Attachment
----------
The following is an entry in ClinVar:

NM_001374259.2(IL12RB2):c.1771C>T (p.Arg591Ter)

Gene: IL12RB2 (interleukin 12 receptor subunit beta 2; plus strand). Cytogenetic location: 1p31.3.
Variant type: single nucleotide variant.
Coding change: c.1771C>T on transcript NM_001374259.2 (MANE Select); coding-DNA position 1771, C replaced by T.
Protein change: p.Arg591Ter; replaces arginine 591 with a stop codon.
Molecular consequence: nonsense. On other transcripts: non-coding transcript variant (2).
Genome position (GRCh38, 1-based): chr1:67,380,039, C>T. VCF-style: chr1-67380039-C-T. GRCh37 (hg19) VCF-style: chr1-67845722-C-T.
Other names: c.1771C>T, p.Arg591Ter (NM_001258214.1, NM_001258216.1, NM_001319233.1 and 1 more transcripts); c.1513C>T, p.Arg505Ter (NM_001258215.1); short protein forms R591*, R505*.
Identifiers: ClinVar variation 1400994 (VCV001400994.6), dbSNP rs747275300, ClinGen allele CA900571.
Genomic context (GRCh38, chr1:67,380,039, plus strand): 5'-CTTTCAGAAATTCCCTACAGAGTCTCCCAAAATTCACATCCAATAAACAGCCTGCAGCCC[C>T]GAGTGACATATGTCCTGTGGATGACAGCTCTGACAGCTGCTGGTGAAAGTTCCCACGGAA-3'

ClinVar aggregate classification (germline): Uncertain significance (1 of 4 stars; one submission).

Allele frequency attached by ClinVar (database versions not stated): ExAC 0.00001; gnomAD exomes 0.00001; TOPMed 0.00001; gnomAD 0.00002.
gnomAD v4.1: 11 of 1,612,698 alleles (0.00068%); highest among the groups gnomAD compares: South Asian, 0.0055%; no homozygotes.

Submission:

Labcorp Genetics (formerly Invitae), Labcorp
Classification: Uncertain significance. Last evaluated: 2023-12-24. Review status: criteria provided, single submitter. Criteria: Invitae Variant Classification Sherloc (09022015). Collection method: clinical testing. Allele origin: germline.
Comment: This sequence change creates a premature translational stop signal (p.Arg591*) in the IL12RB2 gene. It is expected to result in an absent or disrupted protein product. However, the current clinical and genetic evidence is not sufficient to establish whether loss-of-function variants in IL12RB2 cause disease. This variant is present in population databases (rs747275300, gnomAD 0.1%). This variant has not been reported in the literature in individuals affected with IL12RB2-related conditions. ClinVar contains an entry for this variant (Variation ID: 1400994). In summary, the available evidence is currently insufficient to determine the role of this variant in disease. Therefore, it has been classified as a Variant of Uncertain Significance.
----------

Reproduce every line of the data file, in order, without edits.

The following is an entry in ClinVar:

NM_001374259.2(IL12RB2):c.1771C>T (p.Arg591Ter)

Gene: IL12RB2 (interleukin 12 receptor subunit beta 2; plus strand). Cytogenetic location: 1p31.3.
Variant type: single nucleotide variant.
Coding change: c.1771C>T on transcript NM_001374259.2 (MANE Select); coding-DNA position 1771, C replaced by T.
Protein change: p.Arg591Ter; replaces arginine 591 with a stop codon.
Molecular consequence: nonsense. On other transcripts: non-coding transcript variant (2).
Genome position (GRCh38, 1-based): chr1:67,380,039, C>T. VCF-style: chr1-67380039-C-T. GRCh37 (hg19) VCF-style: chr1-67845722-C-T.
Other names: c.1771C>T, p.Arg591Ter (NM_001258214.1, NM_001258216.1, NM_001319233.1 and 1 more transcripts); c.1513C>T, p.Arg505Ter (NM_001258215.1); short protein forms R591*, R505*.
Identifiers: ClinVar variation 1400994 (VCV001400994.6), dbSNP rs747275300, ClinGen allele CA900571.
Genomic context (GRCh38, chr1:67,380,039, plus strand): 5'-CTTTCAGAAATTCCCTACAGAGTCTCCCAAAATTCACATCCAATAAACAGCCTGCAGCCC[C>T]GAGTGACATATGTCCTGTGGATGACAGCTCTGACAGCTGCTGGTGAAAGTTCCCACGGAA-3'

ClinVar aggregate classification (germline): Uncertain significance (1 of 4 stars; one submission).

Allele frequency attached by ClinVar (database versions not stated): ExAC 0.00001; gnomAD exomes 0.00001; TOPMed 0.00001; gnomAD 0.00002.
gnomAD v4.1: 11 of 1,612,698 alleles (0.00068%); highest among the groups gnomAD compares: South Asian, 0.0055%; no homozygotes.

Submission:

Labcorp Genetics (formerly Invitae), Labcorp
Classification: Uncertain significance. Last evaluated: 2023-12-24. Review status: criteria provided, single submitter. Criteria: Invitae Variant Classification Sherloc (09022015). Collection method: clinical testing. Allele origin: germline.
Comment: This sequence change creates a premature translational stop signal (p.Arg591*) in the IL12RB2 gene. It is expected to result in an absent or disrupted protein product. However, the current clinical and genetic evidence is not sufficient to establish whether loss-of-function variants in IL12RB2 cause disease. This variant is present in population databases (rs747275300, gnomAD 0.1%). This variant has not been reported in the literature in individuals affected with IL12RB2-related conditions. ClinVar contains an entry for this variant (Variation ID: 1400994). In summary, the available evidence is currently insufficient to determine the role of this variant in disease. Therefore, it has been classified as a Variant of Uncertain Significance.